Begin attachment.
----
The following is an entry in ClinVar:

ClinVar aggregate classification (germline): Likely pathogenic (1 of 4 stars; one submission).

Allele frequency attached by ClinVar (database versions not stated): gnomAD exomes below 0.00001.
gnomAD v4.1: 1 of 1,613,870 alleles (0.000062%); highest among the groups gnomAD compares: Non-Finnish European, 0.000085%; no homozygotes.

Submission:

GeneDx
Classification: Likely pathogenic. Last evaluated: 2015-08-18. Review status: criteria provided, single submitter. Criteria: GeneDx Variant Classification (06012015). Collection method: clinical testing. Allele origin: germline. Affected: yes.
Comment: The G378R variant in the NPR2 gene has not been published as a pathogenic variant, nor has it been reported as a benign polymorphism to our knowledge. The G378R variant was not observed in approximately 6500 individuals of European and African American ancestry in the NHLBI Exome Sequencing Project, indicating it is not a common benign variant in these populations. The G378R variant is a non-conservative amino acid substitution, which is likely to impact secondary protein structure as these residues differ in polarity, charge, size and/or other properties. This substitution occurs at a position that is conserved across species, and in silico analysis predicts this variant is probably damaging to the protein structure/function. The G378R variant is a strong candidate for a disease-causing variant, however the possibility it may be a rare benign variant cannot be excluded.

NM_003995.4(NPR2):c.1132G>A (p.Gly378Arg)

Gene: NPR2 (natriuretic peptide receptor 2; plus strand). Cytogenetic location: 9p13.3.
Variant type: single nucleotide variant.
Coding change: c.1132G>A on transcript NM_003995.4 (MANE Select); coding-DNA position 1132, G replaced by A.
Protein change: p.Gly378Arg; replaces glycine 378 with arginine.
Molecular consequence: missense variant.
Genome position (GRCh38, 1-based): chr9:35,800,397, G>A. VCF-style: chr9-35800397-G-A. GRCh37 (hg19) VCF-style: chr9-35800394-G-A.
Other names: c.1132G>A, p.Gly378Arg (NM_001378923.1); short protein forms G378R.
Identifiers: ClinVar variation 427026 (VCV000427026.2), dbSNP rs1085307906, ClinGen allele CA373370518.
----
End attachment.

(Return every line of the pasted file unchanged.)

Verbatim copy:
The following is an entry in ClinVar:

ClinVar aggregate classification (germline): Likely pathogenic (1 of 4 stars; one submission).

Allele frequency attached by ClinVar (database versions not stated): gnomAD exomes below 0.00001.
gnomAD v4.1: 1 of 1,613,870 alleles (0.000062%); highest among the groups gnomAD compares: Non-Finnish European, 0.000085%; no homozygotes.

Submission:

GeneDx
Classification: Likely pathogenic. Last evaluated: 2015-08-18. Review status: criteria provided, single submitter. Criteria: GeneDx Variant Classification (06012015). Collection method: clinical testing. Allele origin: germline. Affected: yes.
Comment: The G378R variant in the NPR2 gene has not been published as a pathogenic variant, nor has it been reported as a benign polymorphism to our knowledge. The G378R variant was not observed in approximately 6500 individuals of European and African American ancestry in the NHLBI Exome Sequencing Project, indicating it is not a common benign variant in these populations. The G378R variant is a non-conservative amino acid substitution, which is likely to impact secondary protein structure as these residues differ in polarity, charge, size and/or other properties. This substitution occurs at a position that is conserved across species, and in silico analysis predicts this variant is probably damaging to the protein structure/function. The G378R variant is a strong candidate for a disease-causing variant, however the possibility it may be a rare benign variant cannot be excluded.

NM_003995.4(NPR2):c.1132G>A (p.Gly378Arg)

Gene: NPR2 (natriuretic peptide receptor 2; plus strand). Cytogenetic location: 9p13.3.
Variant type: single nucleotide variant.
Coding change: c.1132G>A on transcript NM_003995.4 (MANE Select); coding-DNA position 1132, G replaced by A.
Protein change: p.Gly378Arg; replaces glycine 378 with arginine.
Molecular consequence: missense variant.
Genome position (GRCh38, 1-based): chr9:35,800,397, G>A. VCF-style: chr9-35800397-G-A. GRCh37 (hg19) VCF-style: chr9-35800394-G-A.
Other names: c.1132G>A, p.Gly378Arg (NM_001378923.1); short protein forms G378R.
Identifiers: ClinVar variation 427026 (VCV000427026.2), dbSNP rs1085307906, ClinGen allele CA373370518.